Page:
Tricksters of World Mythology

The Trickster is one of the more interesting aspects of world mythology, as almost every culture boasts a trickster god or hero of some sort. Common traits of a trickster god/hero include stubborness, duplicity, greed, gluttony, laziness, cunning, unpredictability, and deceit. Usually, they have some sort of "magic power" altough they are not always gods or goddesses. They range in intelligence from foolish to cunning and may be more "evil" (loki) or more "good" (coyote). They are as often a teacher as they are a liar, gambler or thief. Strangely enough, most Tricksters are male, with the exception of Uzume, the Japanese Trickster goddess.

The Trickster is especially prevalent in Native American mythology -- each region of the Americas has its own animal Trickster-hero. These include:
Spider --> North and Eastern Woodlands
Hare --> Plains and Great Lakes
Coyote --> Western Southwestern U.S.
Raven/Crow --> Pacific Northwest
Wolf --> Inuit

More Famous Tricksters:
Loki
Uzume
Anansi
Maui
Kokopelli
Coyote

Tricksters to Look Into:
Kaulu
Saynday
Chulyen
Nanabozho (or Wenabozho)
Qat
Iktomi (or Unktomi)
Amaguq
Cin-an-ev
Cunawabi

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A slightly different take on the trickster figure in mythology:

In my mind, they are also identified with the notion of writing, communication, messages; I am of course, thinking most especially of Hermes, Mercury, Thoth.

One could take this further, identifying novelty and invention with these figures, and, as I have suggested in Hermes, we only know the gods through the messages we receive from them, delivered by the messenger god; they could be an invention in the literary creation that is the message.

As for the trickster image, one so often reviled as evil, see Loki in particular, this may only be the result of the appearance of something new and different on the scene.

Imagination is not usually accepted into society. Its bearers are, with great regularity, shunned. Society eventually accepts the gifts of the inventive imagination, as evinced by the high position these figures are often accorded. But the reverence is not full-throated, and we have the stories to prove it.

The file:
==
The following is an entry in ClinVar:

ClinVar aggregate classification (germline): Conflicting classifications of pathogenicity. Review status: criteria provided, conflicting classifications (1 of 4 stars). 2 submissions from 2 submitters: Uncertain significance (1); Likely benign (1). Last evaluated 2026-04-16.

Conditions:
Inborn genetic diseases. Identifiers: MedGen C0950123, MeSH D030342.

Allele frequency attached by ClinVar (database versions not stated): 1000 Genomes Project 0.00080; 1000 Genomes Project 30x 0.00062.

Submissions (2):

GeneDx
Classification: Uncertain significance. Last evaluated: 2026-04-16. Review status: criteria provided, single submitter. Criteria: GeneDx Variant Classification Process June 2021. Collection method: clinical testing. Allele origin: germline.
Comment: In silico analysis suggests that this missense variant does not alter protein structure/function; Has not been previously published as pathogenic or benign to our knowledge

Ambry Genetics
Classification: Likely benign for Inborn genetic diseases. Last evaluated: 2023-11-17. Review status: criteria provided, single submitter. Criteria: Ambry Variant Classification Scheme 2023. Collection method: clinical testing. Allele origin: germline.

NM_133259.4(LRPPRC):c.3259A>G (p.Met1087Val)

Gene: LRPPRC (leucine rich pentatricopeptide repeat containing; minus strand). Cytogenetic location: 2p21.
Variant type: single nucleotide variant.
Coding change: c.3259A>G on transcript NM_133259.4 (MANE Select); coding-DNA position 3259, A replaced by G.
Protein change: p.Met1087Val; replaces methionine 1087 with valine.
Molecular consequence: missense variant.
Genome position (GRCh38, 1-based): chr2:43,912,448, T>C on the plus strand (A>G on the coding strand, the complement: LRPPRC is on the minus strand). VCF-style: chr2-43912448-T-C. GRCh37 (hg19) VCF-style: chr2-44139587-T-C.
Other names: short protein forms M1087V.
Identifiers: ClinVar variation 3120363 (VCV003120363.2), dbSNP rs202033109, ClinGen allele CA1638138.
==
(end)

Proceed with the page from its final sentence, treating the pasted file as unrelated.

A villain published by DC Comics. The Trickster first appeared in The Flash #113 in 1960.

James Jesse was the youngest member of the Flying Jesses, a family act that specialized in high-wire walking. James was to be trained in the family business, but there was only one problem: James was afraid of heights. James spent a good deal of time ducking practices and spent the free time learning about the great stage coach robber, Jesse James.

When James was finally cornered into learning to walk the high-wire, he used his inventive ability to create a pair of air-walking shoes that allowed him to walk on air by use of air jets. James used the shoes to appear to walk the high-wire and soon was the star of the show, performing unparalleled stunts and amazing audiences. James found that he enjoyed the thrill of the performance, but soon grew bored with the hire-wire act.

To get a greater thrill, James turned to crime taking after his somewhat namesake Jesse James. James adopted a costume, calling himself the Trickster and began a crime spree. Using his air shoes, the Trickster began to hold up airplanes in mid-flight. How the Trickster got around the whole "the plane is going a hell of a lot faster than you can walk" issue, the "Hey, everytime I open the door in midflight, all the air along with a couple of flight attendents get sucked out" question, and the "Why am I turning blue? Is it the lack of oxygen or the freezing cold?" problem were never properly address.

Soon, the Trickster began a crime spree in Central City, home of the Silver Age Flash. The two clashed with the Scarlet Speedster defeating the the Trickster and sending him to jail. The Trickster escaped and became one of the Flash's villains who banded together as the Rogues Gallery.

After the disappearance of the Flash, the Trickster left Central City and traveled to California, where he clashed with the hero Blue Devil. Blue Devil convinced the Trickster that his inventive abilities would allow him to get a job as a special effects artist and used his connections to help him secure a job.

The Trickster went straight for a time, but became engaged in the demon Neron's plot to defeat the present Flash Wally West by using the old Rogues Gallery. The Trickster aided West in defeating Neron and returning his old cronies to normal.

Of late, a new Trickster has appeared on the scene using equipment stolen from James Jesse. He has banded together with some new villains to form a new Rogues Gallery.

Trick"ster (?), n.

One who tricks; a deceiver; a tricker; a cheat.

 

© Webster 1913.

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